Reader Q&A: Health Insurance for Freelance Writers

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Wade Finnegan asks:

How do freelance writers afford health insurance? Are there group plans for freelancers?

I’ll be honest, the high cost of health insurance here in the States is one of several reasons why I keep a full-time corporate job in addition to my freelance writing business. While some freelancers have the luxury of getting insurance through a spouse, the rest are left to make some tough decisions.

Plenty of freelancers opt for high-deductible plans that really only cover them when things turn catastrophic.  Going this route can make monthly premiums manageable, but it’s not terribly helpful or reassuring.

There actually are some group plans available if you’re affiliated with the right organizations and you’re lucky enough to live in the right state.

The Freelancers Union offers some group health, dental, disability and life insurance plans. They even offer 401(k) retirement options for members. The details vary by state, though. For instance, a group health plan is not available for me in Indiana at all, and dental premiums in my state would run me more than $50 per month. That’s way more than the cost of 2 regular check-ups and x-rays if you do the math. So if I was shopping, I’d be inclined to just go without unless I was planning some major dental work. And even then, “major services are not covered for the first 12 months you are enrolled.”

Addy Dugdale (who’s not from the U.S., by the way) wrote an interesting article for Fast Company almost two years ago now about freelance health insurance. In it she interviews five different freelancers in America about the state of health care for the self-employed, each freelancer with a different perspective. So far, things haven’t changed a whole lot on the health care front, and the article is still relevant on so many levels.

It’s a frustrating situation for a lot of freelance writers, and it’s one more reason why setting the right fees for our work is so important.

If you’re a freelancer, how do you handle the health insurance conundrum?


About Emily Suess

Emily Suess is a technical marketing writer by day and a freelance copywriter by night. And, no, she's not related to Dr. Seuss.
  • Wade Finnegan

    Emily, thanks for taking my question. It is the biggest issue not allowing me to write full-time. I believe someone has the answer and hopefully one of your readers can shed some light on the subject. Thanks again!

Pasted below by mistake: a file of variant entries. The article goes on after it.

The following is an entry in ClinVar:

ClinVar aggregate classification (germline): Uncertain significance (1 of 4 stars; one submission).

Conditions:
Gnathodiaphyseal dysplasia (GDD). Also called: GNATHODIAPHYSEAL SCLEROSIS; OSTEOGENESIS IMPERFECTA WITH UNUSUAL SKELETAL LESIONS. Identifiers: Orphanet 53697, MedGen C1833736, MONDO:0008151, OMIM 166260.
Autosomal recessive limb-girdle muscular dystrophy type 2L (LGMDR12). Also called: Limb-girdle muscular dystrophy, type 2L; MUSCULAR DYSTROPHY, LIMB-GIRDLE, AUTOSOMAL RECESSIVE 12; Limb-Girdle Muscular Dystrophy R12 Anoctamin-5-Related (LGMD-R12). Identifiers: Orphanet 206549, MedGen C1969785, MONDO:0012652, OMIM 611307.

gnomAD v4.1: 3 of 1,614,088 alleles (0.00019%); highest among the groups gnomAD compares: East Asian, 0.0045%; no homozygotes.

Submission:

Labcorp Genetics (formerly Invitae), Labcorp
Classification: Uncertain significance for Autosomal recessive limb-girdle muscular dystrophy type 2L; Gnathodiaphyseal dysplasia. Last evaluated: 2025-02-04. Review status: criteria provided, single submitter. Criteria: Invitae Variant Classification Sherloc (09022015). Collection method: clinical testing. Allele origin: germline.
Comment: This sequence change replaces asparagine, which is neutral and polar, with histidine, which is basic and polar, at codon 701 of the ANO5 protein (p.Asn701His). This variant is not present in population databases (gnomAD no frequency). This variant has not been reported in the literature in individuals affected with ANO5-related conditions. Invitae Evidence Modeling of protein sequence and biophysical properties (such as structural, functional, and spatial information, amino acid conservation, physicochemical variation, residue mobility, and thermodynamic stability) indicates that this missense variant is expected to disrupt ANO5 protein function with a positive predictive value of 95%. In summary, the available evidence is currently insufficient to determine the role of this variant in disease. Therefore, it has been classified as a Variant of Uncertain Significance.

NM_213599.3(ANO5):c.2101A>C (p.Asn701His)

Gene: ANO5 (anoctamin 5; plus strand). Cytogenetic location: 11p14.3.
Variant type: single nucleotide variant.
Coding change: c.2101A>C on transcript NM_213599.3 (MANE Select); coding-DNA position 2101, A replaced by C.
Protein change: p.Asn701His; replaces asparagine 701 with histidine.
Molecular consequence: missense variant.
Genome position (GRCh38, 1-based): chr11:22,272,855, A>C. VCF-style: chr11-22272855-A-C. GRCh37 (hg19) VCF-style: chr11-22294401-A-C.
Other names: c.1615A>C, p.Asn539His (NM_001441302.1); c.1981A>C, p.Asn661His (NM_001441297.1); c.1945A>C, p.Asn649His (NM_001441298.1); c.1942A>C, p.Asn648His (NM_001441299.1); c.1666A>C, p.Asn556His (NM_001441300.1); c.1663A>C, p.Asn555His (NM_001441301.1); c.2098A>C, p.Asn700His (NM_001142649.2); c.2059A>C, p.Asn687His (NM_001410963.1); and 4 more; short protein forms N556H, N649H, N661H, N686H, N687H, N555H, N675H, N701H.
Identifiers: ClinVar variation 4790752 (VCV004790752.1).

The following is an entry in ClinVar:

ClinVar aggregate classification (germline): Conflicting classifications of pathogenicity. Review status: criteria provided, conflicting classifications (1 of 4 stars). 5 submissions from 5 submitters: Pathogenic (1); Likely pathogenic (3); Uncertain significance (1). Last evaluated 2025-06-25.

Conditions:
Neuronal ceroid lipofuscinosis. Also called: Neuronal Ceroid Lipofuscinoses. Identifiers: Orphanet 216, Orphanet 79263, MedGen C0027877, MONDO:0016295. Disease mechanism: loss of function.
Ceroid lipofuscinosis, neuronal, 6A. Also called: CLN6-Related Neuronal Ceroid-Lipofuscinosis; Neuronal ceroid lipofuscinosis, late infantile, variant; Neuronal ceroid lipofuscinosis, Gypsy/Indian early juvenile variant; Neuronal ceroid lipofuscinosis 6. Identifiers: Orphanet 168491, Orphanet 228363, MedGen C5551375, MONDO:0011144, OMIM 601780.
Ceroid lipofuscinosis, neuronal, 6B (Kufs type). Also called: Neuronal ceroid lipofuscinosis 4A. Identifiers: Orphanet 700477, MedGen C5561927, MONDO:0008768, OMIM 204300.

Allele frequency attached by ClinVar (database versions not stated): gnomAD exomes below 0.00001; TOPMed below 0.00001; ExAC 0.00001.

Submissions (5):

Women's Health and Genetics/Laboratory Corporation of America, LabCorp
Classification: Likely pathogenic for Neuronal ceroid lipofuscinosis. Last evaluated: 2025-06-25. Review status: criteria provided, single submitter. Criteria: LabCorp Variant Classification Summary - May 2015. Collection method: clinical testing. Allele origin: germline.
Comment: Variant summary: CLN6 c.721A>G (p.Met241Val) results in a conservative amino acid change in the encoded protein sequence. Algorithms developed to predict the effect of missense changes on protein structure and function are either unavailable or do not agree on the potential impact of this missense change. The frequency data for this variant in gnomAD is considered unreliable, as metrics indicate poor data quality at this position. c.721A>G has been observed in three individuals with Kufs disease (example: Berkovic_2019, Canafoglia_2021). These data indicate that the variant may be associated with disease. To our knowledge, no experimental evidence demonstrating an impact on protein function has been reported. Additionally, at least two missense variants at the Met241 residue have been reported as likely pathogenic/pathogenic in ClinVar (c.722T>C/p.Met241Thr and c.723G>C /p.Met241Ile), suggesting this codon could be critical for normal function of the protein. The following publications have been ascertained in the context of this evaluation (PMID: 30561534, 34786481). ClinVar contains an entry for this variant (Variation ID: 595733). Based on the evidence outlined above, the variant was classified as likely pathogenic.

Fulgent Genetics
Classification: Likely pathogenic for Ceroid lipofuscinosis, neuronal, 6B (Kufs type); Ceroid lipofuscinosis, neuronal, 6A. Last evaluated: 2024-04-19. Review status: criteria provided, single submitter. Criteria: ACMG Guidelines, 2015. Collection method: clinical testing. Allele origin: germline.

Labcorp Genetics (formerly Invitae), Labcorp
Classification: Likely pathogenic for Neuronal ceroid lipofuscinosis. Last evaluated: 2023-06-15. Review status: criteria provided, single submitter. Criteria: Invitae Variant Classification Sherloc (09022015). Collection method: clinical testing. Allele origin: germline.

• http://blog.emilysuess.com Emily Suess

      I’m glad to throw it out there so others can weigh in. It’s a subject that’s really important for the self-employed. Thanks for your submission.

  • http://www.girlyfight.com Stacia

    Not sure I count myself as a freelancer (how about a wannabe freelancer?) but I’m on the group plan my husband has through his employer. I don’t know how else I could afford it, honestly.

    • http://blog.emilysuess.com Emily Suess

      It’s tough. I’m pretty sure health insurance costs would break me financially if I was buying it on my own. Consider those who get premium quotes for an additional spouse or for children, and I’m guessing they run into the arms of the corporations pretty damn quickly.

      Personally, I think it says a lot about how much we (Americans, collectively) value independent workers and consultants who dare to pursue their own American dream.

  • Mahesh Raj Mohan

    I was just thinking about this today.  I pay for private insurance (I got help from a broker:  Century Benefits http://www.centurybenefits.com)  Mine is affordable, but high-deductible, although it does give some reasonable co-pays.  It would be much nicer to have insurance like I used to as a member of the salaried class, but then some employers have the option of cutting healthcare, too (my former company did).  It’s not a great situation, but at least I’m covered.

    • http://blog.emilysuess.com Emily Suess

      Thanks for sharing the link. It’s a helpful place to start.

      You’re right about corporate health insurance benefits taking hits too. They aren’t what they used to be even 10 years ago. (I remember paying a $1 a month premium when I first started working in 1999!) 

      • Mahesh Raj Mohan

        $1?!  That’s amazing!

        • http://blog.emilysuess.com Emily Suess

          No kidding! I was so very, very young at the time that I didn’t really get how good it was. But all my coworkers raved about the insurance, and people in that small town tried every way they could to get a job there.

          And, of course, now I know how great it was.

  • http://twitter.com/NataliaSylv Natalia Sylvester

    Like Mahesh, I pay for a private health insurance plan for me and my husband (who is currently a full-time student). It’s not cheap but it’s worth it to me for the peace of mind. We have a reasonable deductible and $15 co-pay for check-ups, etc. I found it through ehealthinsurance.com, and have had it for about 2 years now. It works for us for now, but I know as we get older it’ll only get more expensive, so I’m hoping we’ll have more options in years to come, whether it’s through my husband’s future employer once he graduates or through some miracle/new US healthcare policies, etc. 

    • http://blog.emilysuess.com Emily Suess

      Thanks for sharing, Natalia! Hopefully Wade and other freelancers wondering how to handle health insurance issues will find your feedback helpful. I know I’m definitely taking notes in case I ever decide to break out and go full-time.

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